Tip 1: Halyard (rope) should match your commitment Level
There are several different types of Halyard (rope). The reason there are several types has more to do with the flagpole truck than anything else. The flagpole truck houses the pulley. Sometimes the pulley will only allow a certain diameter rope or cable. But that is not the end of the story.
If you think you might leave the flag up during harsh weather (Check your FlagWeather here. Very cool.), get wire-core rope. If you think you are going to leave the rope on the pole for several years without checking it, get wire-center rope. If your flagpole hardware comes in contact with anything (bushes, trees, etc.), get wire-center rope. In conclusion, if you are not willing to monitor your parts, have a very tall flagpole (35'+), or if you are worried about the rope breaking at all, get stronger, thicker rope or go wire-center so you NEVER DEAL WITH BROKEN ROPE PROBLEMS. They are expensive, and typically lead to a retired flagpole.
Tip 2: Keep the cleat at arms reach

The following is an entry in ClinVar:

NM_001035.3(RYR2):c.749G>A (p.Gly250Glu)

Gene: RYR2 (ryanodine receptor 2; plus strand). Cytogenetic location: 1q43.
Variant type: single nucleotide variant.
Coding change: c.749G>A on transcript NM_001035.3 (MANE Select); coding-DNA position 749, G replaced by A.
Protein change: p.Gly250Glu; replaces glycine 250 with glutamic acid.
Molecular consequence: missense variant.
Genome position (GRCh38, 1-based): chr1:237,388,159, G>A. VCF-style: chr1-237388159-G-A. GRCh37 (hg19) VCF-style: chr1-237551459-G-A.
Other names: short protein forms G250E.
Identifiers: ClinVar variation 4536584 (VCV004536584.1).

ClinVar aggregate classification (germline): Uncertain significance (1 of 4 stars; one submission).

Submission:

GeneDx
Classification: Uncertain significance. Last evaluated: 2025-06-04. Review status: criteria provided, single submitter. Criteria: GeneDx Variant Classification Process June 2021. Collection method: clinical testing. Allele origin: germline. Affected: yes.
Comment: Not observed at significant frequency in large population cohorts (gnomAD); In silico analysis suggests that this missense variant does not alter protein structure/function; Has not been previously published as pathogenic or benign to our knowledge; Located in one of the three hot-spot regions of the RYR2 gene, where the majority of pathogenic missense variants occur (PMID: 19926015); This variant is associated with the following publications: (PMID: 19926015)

One of the biggest mistakes we see as FlagRunners is the "raised cleat." People think a clever solution to security on external flagpole is to raise the cleat out of pedestrian reach. THIS IS A BAD IDEA. What happens over time, a long time, the flagpole become a nuisance to manage. Every time there is a storm or something needs to be attended to, someone has to figure out how to get access to the raised cleat.
Alternatively, you can get a cleat cover box. The cleat cover box is easy to install, is a one-time project and brings the cleat down to shoulder level so you can quickly take the flags down as well as easily replace parts and rope. If you want added security beyond the cleat cover box, get a halyard cover.
Tip 3: Don't over fly, don't under buy